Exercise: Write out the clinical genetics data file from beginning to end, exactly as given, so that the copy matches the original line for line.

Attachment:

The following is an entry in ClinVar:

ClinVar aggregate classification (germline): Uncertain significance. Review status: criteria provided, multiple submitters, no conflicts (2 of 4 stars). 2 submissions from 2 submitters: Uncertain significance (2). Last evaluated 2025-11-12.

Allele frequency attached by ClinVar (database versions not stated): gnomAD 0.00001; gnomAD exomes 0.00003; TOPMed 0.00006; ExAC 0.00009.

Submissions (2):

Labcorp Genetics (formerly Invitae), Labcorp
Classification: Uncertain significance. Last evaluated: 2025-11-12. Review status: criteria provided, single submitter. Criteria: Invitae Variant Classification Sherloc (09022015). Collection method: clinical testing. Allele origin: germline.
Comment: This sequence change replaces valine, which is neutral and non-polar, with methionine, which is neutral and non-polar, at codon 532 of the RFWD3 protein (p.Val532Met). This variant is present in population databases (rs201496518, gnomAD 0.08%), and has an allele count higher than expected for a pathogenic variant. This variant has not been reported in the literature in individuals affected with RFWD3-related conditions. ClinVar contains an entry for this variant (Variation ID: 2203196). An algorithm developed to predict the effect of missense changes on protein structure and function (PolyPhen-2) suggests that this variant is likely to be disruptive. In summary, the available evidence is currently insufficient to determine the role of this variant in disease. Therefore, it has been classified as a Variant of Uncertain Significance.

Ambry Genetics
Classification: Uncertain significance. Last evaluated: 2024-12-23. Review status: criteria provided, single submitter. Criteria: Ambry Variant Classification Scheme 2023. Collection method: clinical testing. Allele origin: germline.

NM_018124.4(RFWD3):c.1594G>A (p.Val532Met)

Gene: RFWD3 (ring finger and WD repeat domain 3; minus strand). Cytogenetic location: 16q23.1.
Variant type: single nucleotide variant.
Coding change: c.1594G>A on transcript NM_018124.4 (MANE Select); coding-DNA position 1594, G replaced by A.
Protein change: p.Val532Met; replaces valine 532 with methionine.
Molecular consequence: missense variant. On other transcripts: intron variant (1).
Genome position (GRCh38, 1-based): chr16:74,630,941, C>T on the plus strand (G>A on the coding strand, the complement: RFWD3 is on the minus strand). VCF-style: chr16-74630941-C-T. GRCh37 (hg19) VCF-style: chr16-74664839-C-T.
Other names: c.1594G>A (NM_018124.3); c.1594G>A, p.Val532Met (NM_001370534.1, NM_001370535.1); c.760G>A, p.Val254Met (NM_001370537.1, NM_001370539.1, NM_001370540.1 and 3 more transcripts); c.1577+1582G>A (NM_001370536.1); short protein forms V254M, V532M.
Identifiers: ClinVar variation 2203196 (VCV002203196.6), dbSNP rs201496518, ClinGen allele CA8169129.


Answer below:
The following is an entry in ClinVar:

ClinVar aggregate classification (germline): Uncertain significance. Review status: criteria provided, multiple submitters, no conflicts (2 of 4 stars). 2 submissions from 2 submitters: Uncertain significance (2). Last evaluated 2025-11-12.

Allele frequency attached by ClinVar (database versions not stated): gnomAD 0.00001; gnomAD exomes 0.00003; TOPMed 0.00006; ExAC 0.00009.

Submissions (2):

Labcorp Genetics (formerly Invitae), Labcorp
Classification: Uncertain significance. Last evaluated: 2025-11-12. Review status: criteria provided, single submitter. Criteria: Invitae Variant Classification Sherloc (09022015). Collection method: clinical testing. Allele origin: germline.
Comment: This sequence change replaces valine, which is neutral and non-polar, with methionine, which is neutral and non-polar, at codon 532 of the RFWD3 protein (p.Val532Met). This variant is present in population databases (rs201496518, gnomAD 0.08%), and has an allele count higher than expected for a pathogenic variant. This variant has not been reported in the literature in individuals affected with RFWD3-related conditions. ClinVar contains an entry for this variant (Variation ID: 2203196). An algorithm developed to predict the effect of missense changes on protein structure and function (PolyPhen-2) suggests that this variant is likely to be disruptive. In summary, the available evidence is currently insufficient to determine the role of this variant in disease. Therefore, it has been classified as a Variant of Uncertain Significance.

Ambry Genetics
Classification: Uncertain significance. Last evaluated: 2024-12-23. Review status: criteria provided, single submitter. Criteria: Ambry Variant Classification Scheme 2023. Collection method: clinical testing. Allele origin: germline.

NM_018124.4(RFWD3):c.1594G>A (p.Val532Met)

Gene: RFWD3 (ring finger and WD repeat domain 3; minus strand). Cytogenetic location: 16q23.1.
Variant type: single nucleotide variant.
Coding change: c.1594G>A on transcript NM_018124.4 (MANE Select); coding-DNA position 1594, G replaced by A.
Protein change: p.Val532Met; replaces valine 532 with methionine.
Molecular consequence: missense variant. On other transcripts: intron variant (1).
Genome position (GRCh38, 1-based): chr16:74,630,941, C>T on the plus strand (G>A on the coding strand, the complement: RFWD3 is on the minus strand). VCF-style: chr16-74630941-C-T. GRCh37 (hg19) VCF-style: chr16-74664839-C-T.
Other names: c.1594G>A (NM_018124.3); c.1594G>A, p.Val532Met (NM_001370534.1, NM_001370535.1); c.760G>A, p.Val254Met (NM_001370537.1, NM_001370539.1, NM_001370540.1 and 3 more transcripts); c.1577+1582G>A (NM_001370536.1); short protein forms V254M, V532M.
Identifiers: ClinVar variation 2203196 (VCV002203196.6), dbSNP rs201496518, ClinGen allele CA8169129.